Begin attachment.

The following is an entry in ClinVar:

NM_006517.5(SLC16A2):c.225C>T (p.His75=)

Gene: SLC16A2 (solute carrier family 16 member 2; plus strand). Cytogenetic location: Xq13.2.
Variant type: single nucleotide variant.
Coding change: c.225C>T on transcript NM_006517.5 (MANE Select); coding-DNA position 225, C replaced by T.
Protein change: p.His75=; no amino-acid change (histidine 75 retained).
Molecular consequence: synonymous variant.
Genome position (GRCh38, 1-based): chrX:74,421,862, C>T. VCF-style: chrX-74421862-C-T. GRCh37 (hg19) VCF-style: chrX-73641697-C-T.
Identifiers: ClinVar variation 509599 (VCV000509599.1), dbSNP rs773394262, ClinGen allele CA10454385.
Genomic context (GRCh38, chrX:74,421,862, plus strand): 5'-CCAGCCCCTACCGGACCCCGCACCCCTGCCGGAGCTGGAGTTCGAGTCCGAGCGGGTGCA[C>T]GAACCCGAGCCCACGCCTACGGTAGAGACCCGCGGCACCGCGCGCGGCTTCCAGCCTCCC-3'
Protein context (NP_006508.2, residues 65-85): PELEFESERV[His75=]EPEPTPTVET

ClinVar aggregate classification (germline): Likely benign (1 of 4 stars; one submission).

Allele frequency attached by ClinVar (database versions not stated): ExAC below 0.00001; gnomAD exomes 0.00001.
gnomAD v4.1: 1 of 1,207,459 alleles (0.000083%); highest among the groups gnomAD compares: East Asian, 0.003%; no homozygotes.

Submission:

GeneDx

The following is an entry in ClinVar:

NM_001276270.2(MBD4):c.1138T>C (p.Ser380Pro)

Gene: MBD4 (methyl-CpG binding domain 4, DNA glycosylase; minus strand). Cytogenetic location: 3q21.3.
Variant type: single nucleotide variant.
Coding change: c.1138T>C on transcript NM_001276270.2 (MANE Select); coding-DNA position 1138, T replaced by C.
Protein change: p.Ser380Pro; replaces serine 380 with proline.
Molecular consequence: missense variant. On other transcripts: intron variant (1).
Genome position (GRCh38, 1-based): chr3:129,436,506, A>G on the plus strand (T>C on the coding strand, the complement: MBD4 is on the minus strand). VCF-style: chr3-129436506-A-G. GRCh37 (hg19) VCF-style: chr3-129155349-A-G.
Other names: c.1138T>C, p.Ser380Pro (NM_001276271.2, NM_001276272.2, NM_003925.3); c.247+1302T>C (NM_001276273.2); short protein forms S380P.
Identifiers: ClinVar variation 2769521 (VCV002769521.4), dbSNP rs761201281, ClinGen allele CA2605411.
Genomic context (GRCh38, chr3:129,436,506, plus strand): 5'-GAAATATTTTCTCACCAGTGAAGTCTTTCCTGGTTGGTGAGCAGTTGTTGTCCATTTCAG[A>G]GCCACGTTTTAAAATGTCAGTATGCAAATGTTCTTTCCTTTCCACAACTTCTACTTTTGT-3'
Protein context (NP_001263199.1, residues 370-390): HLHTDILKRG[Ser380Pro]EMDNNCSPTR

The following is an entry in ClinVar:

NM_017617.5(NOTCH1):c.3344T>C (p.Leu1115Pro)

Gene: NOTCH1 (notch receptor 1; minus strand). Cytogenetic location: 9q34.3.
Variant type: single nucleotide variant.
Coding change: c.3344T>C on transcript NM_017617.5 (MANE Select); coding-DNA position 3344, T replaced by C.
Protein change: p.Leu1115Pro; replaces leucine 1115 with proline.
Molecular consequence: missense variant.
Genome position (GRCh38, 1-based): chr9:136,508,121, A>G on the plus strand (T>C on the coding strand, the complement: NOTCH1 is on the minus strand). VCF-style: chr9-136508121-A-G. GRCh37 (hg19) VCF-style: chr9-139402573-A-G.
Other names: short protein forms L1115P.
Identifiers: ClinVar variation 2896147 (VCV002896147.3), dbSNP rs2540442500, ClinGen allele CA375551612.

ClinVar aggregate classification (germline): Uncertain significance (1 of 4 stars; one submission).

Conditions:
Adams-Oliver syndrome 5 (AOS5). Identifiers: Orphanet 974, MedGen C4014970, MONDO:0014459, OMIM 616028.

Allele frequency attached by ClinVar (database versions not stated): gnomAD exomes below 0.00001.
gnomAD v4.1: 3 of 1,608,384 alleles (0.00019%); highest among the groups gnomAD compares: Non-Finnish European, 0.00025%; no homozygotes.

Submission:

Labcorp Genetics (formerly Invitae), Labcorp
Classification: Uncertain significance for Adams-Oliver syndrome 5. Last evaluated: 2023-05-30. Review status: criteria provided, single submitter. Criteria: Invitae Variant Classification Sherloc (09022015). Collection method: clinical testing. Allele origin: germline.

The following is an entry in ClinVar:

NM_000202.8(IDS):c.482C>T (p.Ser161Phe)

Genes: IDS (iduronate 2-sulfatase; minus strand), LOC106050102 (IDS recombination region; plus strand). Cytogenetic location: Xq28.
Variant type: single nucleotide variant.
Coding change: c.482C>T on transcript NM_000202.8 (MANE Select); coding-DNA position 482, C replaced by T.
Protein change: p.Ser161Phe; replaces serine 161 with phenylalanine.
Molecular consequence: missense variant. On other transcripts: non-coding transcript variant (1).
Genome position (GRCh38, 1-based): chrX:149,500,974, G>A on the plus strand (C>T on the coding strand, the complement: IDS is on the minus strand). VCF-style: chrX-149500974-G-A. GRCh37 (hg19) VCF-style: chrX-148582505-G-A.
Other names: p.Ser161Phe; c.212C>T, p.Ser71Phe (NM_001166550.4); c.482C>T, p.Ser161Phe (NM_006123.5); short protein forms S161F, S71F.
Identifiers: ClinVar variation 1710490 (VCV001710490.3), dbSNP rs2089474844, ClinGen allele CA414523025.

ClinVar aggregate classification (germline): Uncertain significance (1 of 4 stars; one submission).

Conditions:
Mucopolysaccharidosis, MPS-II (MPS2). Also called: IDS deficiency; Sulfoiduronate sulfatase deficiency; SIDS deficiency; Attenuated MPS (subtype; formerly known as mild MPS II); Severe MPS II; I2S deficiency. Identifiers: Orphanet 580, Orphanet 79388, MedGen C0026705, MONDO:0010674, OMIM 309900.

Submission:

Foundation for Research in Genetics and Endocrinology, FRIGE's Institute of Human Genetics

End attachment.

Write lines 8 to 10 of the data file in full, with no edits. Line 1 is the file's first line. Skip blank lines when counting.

Genome position (GRCh38, 1-based): chrX:74,421,862, C>T. VCF-style: chrX-74421862-C-T. GRCh37 (hg19) VCF-style: chrX-73641697-C-T.
Identifiers: ClinVar variation 509599 (VCV000509599.1), dbSNP rs773394262, ClinGen allele CA10454385.
Genomic context (GRCh38, chrX:74,421,862, plus strand): 5'-CCAGCCCCTACCGGACCCCGCACCCCTGCCGGAGCTGGAGTTCGAGTCCGAGCGGGTGCA[C>T]GAACCCGAGCCCACGCCTACGGTAGAGACCCGCGGCACCGCGCGCGGCTTCCAGCCTCCC-3'